Did you know that Litespeed built the titanium frame for one of NASA's Mars rovers? Curiosity, I believe it's named. Litespeed also developed titanium tubing for this machine, which cost billions to make. You think NASA would trust that kind of thing to some mom-and-pop operation that welded titanium frames? That's not something you can fake or trump-up. That's a serious accomplishment for a bike company.
    OK guys, we need to quit feeding the troll. We keep slapping him down and he just won't stop. He's trying to rationalize blowing $4000 on a crappy Litespeed frame. Litespeed didn't build a frame for NASA, David Lynskey did when he owned a bike company called Litespeed. Before he started the bicycle company, he was in the business of titanium fabrication for the defense industry. In another thread where the Wasp declares that Lynskey could never build a frame like the T1sl, Kerry Irons summed it up well:

    This may well be what you think, but that doesn't make it true. A little history might be in order: Litespeed was founded by the Lynskey family, and when they sold it, they signed a 5 year non-compete agreement. But Lynskey are the Ti experts, and when those 5 years expired, they re-entered the bike business with all of that expertise intact. You are simply wrong/misinformed.

    Oh, and BTW, Bill Gates bought MS DOS for $50k. He had nothing to do with creating it.

  5. #55
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    Quote Originally Posted by pmf View Post
    OK guys, we need to quit feeding the troll. We keep slapping him down and he just won't stop. He's trying to rationalize blowing $4000 on a crappy Litespeed frame. Litespeed didn't build a frame for NASA, David Lynskey did when he owned a bike company called Litespeed. Before he started the bicycle company, he was in the business of titanium fabrication for the defense industry. In another thread where the Wasp declares that Lynskey could never build a frame like the T1sl, Kerry Irons summed it up well:

    This may well be what you think, but that doesn't make it true. A little history might be in order: Litespeed was founded by the Lynskey family, and when they sold it, they signed a 5 year non-compete agreement. But Lynskey are the Ti experts, and when those 5 years expired, they re-entered the bike business with all of that expertise intact. You are simply wrong/misinformed.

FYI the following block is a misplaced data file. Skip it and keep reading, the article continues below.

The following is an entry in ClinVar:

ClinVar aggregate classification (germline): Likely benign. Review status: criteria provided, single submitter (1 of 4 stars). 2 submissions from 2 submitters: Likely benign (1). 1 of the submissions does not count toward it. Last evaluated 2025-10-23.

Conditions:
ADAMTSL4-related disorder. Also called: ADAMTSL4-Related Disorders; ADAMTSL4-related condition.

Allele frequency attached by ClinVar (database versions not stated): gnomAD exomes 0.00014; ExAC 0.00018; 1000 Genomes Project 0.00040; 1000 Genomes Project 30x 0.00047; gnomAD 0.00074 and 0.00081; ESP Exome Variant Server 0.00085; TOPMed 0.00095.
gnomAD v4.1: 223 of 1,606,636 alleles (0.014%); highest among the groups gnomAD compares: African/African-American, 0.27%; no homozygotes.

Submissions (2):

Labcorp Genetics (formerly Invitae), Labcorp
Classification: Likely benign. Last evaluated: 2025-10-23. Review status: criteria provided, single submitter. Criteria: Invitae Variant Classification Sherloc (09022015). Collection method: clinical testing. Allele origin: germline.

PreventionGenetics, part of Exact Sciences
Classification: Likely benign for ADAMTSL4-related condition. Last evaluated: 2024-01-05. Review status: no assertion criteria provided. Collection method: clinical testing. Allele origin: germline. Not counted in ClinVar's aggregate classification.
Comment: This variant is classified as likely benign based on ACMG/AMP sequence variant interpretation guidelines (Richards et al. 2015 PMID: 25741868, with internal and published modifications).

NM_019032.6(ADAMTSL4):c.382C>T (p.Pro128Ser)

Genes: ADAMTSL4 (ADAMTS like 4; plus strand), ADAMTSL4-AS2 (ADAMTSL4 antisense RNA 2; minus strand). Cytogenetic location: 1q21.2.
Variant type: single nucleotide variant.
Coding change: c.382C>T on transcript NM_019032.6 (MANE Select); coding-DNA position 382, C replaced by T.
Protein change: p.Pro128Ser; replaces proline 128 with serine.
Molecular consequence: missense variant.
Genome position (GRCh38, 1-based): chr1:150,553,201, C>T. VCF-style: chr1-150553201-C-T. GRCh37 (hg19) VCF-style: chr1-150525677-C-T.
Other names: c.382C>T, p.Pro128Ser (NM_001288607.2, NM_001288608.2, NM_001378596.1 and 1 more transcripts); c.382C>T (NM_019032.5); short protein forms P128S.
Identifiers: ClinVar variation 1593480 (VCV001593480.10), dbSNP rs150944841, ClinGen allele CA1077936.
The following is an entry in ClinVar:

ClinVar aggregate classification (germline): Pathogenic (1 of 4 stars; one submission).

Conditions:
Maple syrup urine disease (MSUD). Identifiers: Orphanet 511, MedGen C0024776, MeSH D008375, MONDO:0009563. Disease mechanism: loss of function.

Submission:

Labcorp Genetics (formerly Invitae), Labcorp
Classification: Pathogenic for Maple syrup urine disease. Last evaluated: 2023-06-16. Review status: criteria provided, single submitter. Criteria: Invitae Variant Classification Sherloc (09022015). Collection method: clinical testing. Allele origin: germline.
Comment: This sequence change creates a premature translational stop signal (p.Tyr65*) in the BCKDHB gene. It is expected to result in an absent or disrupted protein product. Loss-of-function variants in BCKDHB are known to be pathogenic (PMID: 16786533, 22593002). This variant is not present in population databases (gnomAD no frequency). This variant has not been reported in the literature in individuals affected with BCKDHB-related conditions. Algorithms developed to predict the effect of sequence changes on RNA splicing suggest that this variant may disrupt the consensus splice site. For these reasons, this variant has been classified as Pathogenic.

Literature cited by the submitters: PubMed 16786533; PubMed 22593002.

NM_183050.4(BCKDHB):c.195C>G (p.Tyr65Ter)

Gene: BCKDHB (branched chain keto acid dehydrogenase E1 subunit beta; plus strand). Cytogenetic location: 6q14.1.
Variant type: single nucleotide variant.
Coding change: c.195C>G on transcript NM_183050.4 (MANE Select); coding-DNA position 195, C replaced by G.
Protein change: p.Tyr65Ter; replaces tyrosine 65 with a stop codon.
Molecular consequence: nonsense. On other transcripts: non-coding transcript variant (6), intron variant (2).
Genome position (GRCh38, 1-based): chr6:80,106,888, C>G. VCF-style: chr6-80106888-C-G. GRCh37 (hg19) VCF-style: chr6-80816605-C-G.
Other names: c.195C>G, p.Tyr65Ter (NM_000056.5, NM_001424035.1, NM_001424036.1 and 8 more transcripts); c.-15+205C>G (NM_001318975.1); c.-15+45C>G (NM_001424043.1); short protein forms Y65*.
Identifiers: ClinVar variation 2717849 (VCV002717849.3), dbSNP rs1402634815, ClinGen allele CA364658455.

Oh, and BTW, Bill Gates bought MS DOS for $50k. He had nothing to do with creating it.
    Grow up, pal.

    You shouldn't just throw the word "troll" around every time you disagree with someone's opinion. This is a discussion - a debate - about titanium frame manufacturers. That's what these forums are for: among other things, having idle discussions and even disagreements about various topics.

    Just FYI, the Curiosity rover was launched in 2011, after seven years of development. A little grade-school math will tell you that development (and possibly fabrication) began at the earliest in 2004, roughly five years after Lynskey left Litespeed.

    So it sounds to me as though Litespeed had been doing some pretty good stuff with titanium after being sold.

  6. #56
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    I know the OP has chosen Kish already. Good for you, I'd be ridiculously excited.

    To be fair I've never built a custom frame, but I've had a custom guitar built. I think the most crucial skills are the same in both cases.

    1) Being able to consult with & pull the customers wants and needs out of them. As Jay mentioned, being able to articulate to them can be difficult. Having someone skilled at pulling those answers out of you is important.

    2) being able to design the proper solution based on the above. Large brands have shown us that a few standard sizes can work for lots of people, But knowing what is better or even best for a specific situation is why anyone of us would want to go custom.

  7. #57
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    Quote Originally Posted by cnardone View Post
    I know the OP has chosen Kish already. Good for you, I'd be ridiculously excited.

    To be fair I've never built a custom frame, but I've had a custom guitar built. I think the most crucial skills are the same in both cases.

    1) Being able to consult with & pull the customers wants and needs out of them. As Jay mentioned, being able to articulate to them can be difficult. Having someone skilled at pulling those answers out of you is important.

    2) being able to design the proper solution based on the above. Large brands have shown us that a few standard sizes can work for lots of people, But knowing what is better or even best for a specific situation is why anyone of us would want to go custom.